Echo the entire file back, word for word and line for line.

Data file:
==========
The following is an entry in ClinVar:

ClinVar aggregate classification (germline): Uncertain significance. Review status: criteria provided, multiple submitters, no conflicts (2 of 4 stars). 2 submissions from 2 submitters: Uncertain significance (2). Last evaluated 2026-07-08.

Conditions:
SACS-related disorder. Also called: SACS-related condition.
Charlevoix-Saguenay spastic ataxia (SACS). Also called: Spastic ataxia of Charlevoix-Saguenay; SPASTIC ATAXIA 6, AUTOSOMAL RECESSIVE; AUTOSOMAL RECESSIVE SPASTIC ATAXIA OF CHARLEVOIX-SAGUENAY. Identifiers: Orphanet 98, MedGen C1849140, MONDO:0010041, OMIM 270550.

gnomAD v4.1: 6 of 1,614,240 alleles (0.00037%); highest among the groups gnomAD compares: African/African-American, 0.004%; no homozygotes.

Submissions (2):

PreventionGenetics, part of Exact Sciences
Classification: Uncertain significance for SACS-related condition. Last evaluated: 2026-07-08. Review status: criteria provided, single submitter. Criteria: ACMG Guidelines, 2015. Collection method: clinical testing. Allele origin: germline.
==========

The following is an entry in ClinVar:

ClinVar aggregate classification (germline): Uncertain significance. Review status: criteria provided, multiple submitters, no conflicts (2 of 4 stars). 2 submissions from 2 submitters: Uncertain significance (2). Last evaluated 2026-07-08.

Conditions:
SACS-related disorder. Also called: SACS-related condition.
Charlevoix-Saguenay spastic ataxia (SACS). Also called: Spastic ataxia of Charlevoix-Saguenay; SPASTIC ATAXIA 6, AUTOSOMAL RECESSIVE; AUTOSOMAL RECESSIVE SPASTIC ATAXIA OF CHARLEVOIX-SAGUENAY. Identifiers: Orphanet 98, MedGen C1849140, MONDO:0010041, OMIM 270550.

gnomAD v4.1: 6 of 1,614,240 alleles (0.00037%); highest among the groups gnomAD compares: African/African-American, 0.004%; no homozygotes.

Submissions (2):

PreventionGenetics, part of Exact Sciences
Classification: Uncertain significance for SACS-related condition. Last evaluated: 2026-07-08. Review status: criteria provided, single submitter. Criteria: ACMG Guidelines, 2015. Collection method: clinical testing. Allele origin: germline.